When Rolls-Royce took over Bentley Motors in 1931 they prudently decided to abandon the W O Bentley-designed models and launch a new range of cars. The much-heralded 3 1/2 litre Silent Sports Car was launched in 1933 following a somewhat rushed development and testing programme but it was not to disappoint. High acclaim indeed came from W O Bentley himself who declared, having driven the new car, taking all things into consideration, I would rather own this Bentley than any car produced under that name.
Famous names from the motor industry including such notables as Leonard Lord of the Austin Motor Co., Capt. Archie Frazer-Nash, Gordon Sutherland of Aston Martin and C A Vandervell were to select Bentley motor cars. However, more importantly, celebrity racing drivers who fully understood the importance of fine engineering, unstressed high performance and immaculate handling selected the Bentley as their favoured road transport. These included such public heroes as Sir Malcolm Campbell, Woolf Barnato, Billy Cotton, Arthur Dobson, Raymond Mays, Tim Rose-Richards, Prince Bira and the original owner of B24DG, Capt. George Eyston.
Like so many contemporaries, Eystons passion for motor sport had been nurtured as a junior spectator at the Brooklands track. Graduating from cloth-cap-reversed motorcycle racing to motor cars, his early activities involved racing Aston Martins. He was later to win the Brooklands Gold Cup and Gold Vase driving a Bugatti and the British Empire Trophy in an MG, a marque with which he was later to be closely associated. Other marques with which he gained notable successes included Panhard-Levassor, Sunbeam and OM. Record breaking was however Eystons passion and notable records included 120mph driving MG Magic Midget in December 1932. Three years later at the wheel of his 25 litre Rolls-Royce-engined Speed of the Wind he averaged 140.52mph on the Bonneville Salt Flats over 24 hours and in 1937 he steered the massive 73 litre, twin aero-engined, six-wheeled Thunderbolt to a World Land Speed Record of 312mph, subsequently in September 1938 raising the record yet again to 357.5mph. Eystons records continued in the post-war era and indeed he was engaged by MG to mastermind all of their record attempts throughout the 1950s.
Eystons choice of a 3 1/2 litre Bentley as his road transport was no accident, he recognising fully the qualities of the Silent Sports Car and engaging Jarvis of Wimbledon to create the elegant two-seater body. Eyston recalls, The idea was to have a high speed vehicle which could be used for carrying forgings and other precious material needed for a projected front wheel drive car destined for World Long Distance Record Breaking on the Bonneville Salt Flats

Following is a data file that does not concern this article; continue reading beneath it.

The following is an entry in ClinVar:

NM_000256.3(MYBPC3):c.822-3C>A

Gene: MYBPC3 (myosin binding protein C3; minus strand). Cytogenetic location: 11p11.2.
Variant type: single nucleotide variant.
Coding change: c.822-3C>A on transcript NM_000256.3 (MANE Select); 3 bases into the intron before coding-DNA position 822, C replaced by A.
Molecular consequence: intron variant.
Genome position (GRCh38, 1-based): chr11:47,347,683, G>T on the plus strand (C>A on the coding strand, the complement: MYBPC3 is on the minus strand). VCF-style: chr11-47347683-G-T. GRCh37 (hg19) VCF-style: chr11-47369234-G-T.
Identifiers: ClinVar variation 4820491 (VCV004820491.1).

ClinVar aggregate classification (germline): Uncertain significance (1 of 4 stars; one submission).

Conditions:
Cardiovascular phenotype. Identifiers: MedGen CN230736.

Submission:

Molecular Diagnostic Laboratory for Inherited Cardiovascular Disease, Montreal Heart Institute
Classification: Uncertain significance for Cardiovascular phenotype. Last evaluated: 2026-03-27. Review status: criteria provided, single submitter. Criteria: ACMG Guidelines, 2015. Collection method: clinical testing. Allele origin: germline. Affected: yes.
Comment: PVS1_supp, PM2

I well remember clocking up some 24,000 miles on the road in less than a year. My Rolls-Bentley had a long life and was still in its original form when I spotted it in London many years after the Second World War.
Jarvis of Wimbledon worked closely with Abbey Coachworks, subcontracting much of their work to this respected company. It was they who created the coachwork on B24DG to the requirements of Capt. Eyston, with a capacious rear boot. The new car was distinctively painted in silver livery with red wings and, when illustrated in Eystons biography Safety Last, the caption read, If this comes by, dont bother to try to catch it. It is George Eystons new Bentley. In June 1936 Eyston had the original engine upgraded to the latest type engine no.A3BG
Following Eystons ownership the car was owned by Sir Clive Edwards in 1938, W S Windsor-Richards in 1947, both notable names in motoring circles, and in 1955 by J F Harrison in Derby. B24DG was acquired by noted car collector Victor Crabb almost 40 years ago. This historic car was to original specification in all major respects and Victor Crabb embarked upon the most detailed restoration, leaving no stone unturned in either the mechanical, coachwork or cosmetic areas and choosing the most respected restorers to execute the restoration. Bills on file indicate that the restoration commenced in 1983 and was finally completed in 1990, much of the work being entrusted to Rolls-Royce and Bentley specialist, Colin Hustwayte. The car has subsequently remained in Victor Crabbs family and has been regularly used and meticulously maintained during this long family ownership.
B24DG is now superbly presented in white livery with navy blue leather upholstery, carpets and weather equipment. The car is equipped with twin Lucas horns and centre spot lamp, blade bumpers front and rear and metal-encased, rear-mounted spare wheel. This elegant car comes with a good history file including references to many standard works and publications in which the car is featured. This unique Bentley with exceptional provenance is offered with current licence, MoT certificate and Swansea V5 registration document, together with copies of the original Factory Build Sheets.